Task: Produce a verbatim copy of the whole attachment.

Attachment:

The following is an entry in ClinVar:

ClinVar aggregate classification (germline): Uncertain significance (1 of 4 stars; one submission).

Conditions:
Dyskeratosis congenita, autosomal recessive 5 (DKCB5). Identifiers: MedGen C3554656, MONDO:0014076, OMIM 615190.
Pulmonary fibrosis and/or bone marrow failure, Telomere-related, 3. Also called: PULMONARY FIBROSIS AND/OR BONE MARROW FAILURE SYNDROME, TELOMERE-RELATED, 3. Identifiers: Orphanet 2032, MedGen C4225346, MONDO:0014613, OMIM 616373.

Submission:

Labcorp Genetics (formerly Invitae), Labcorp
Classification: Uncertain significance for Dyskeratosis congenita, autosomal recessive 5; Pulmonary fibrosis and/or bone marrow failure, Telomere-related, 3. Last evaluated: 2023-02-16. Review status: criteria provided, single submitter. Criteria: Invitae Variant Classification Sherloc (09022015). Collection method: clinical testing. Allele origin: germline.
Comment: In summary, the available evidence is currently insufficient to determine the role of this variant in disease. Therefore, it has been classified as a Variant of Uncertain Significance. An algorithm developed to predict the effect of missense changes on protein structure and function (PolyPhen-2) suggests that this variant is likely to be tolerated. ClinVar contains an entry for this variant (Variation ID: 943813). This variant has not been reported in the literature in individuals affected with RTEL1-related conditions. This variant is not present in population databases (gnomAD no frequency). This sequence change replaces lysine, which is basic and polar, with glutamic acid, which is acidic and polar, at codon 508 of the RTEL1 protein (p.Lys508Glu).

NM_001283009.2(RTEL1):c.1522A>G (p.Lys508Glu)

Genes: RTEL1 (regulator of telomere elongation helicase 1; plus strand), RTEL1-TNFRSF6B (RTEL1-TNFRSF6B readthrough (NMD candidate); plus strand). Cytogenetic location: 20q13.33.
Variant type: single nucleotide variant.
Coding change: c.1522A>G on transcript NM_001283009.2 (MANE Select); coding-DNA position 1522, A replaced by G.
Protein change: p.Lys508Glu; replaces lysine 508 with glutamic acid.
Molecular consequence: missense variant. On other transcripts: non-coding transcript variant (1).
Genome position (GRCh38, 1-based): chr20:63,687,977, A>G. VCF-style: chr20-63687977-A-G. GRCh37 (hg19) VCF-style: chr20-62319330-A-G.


The following is an entry in ClinVar:

ClinVar aggregate classification (germline): Uncertain significance (1 of 4 stars; one submission).

Conditions:
Dyskeratosis congenita, autosomal recessive 5 (DKCB5). Identifiers: MedGen C3554656, MONDO:0014076, OMIM 615190.
Pulmonary fibrosis and/or bone marrow failure, Telomere-related, 3. Also called: PULMONARY FIBROSIS AND/OR BONE MARROW FAILURE SYNDROME, TELOMERE-RELATED, 3. Identifiers: Orphanet 2032, MedGen C4225346, MONDO:0014613, OMIM 616373.

Submission:

Labcorp Genetics (formerly Invitae), Labcorp
Classification: Uncertain significance for Dyskeratosis congenita, autosomal recessive 5; Pulmonary fibrosis and/or bone marrow failure, Telomere-related, 3. Last evaluated: 2023-02-16. Review status: criteria provided, single submitter. Criteria: Invitae Variant Classification Sherloc (09022015). Collection method: clinical testing. Allele origin: germline.
Comment: In summary, the available evidence is currently insufficient to determine the role of this variant in disease. Therefore, it has been classified as a Variant of Uncertain Significance. An algorithm developed to predict the effect of missense changes on protein structure and function (PolyPhen-2) suggests that this variant is likely to be tolerated. ClinVar contains an entry for this variant (Variation ID: 943813). This variant has not been reported in the literature in individuals affected with RTEL1-related conditions. This variant is not present in population databases (gnomAD no frequency). This sequence change replaces lysine, which is basic and polar, with glutamic acid, which is acidic and polar, at codon 508 of the RTEL1 protein (p.Lys508Glu).

NM_001283009.2(RTEL1):c.1522A>G (p.Lys508Glu)

Genes: RTEL1 (regulator of telomere elongation helicase 1; plus strand), RTEL1-TNFRSF6B (RTEL1-TNFRSF6B readthrough (NMD candidate); plus strand). Cytogenetic location: 20q13.33.
Variant type: single nucleotide variant.
Coding change: c.1522A>G on transcript NM_001283009.2 (MANE Select); coding-DNA position 1522, A replaced by G.
Protein change: p.Lys508Glu; replaces lysine 508 with glutamic acid.
Molecular consequence: missense variant. On other transcripts: non-coding transcript variant (1).
Genome position (GRCh38, 1-based): chr20:63,687,977, A>G. VCF-style: chr20-63687977-A-G. GRCh37 (hg19) VCF-style: chr20-62319330-A-G.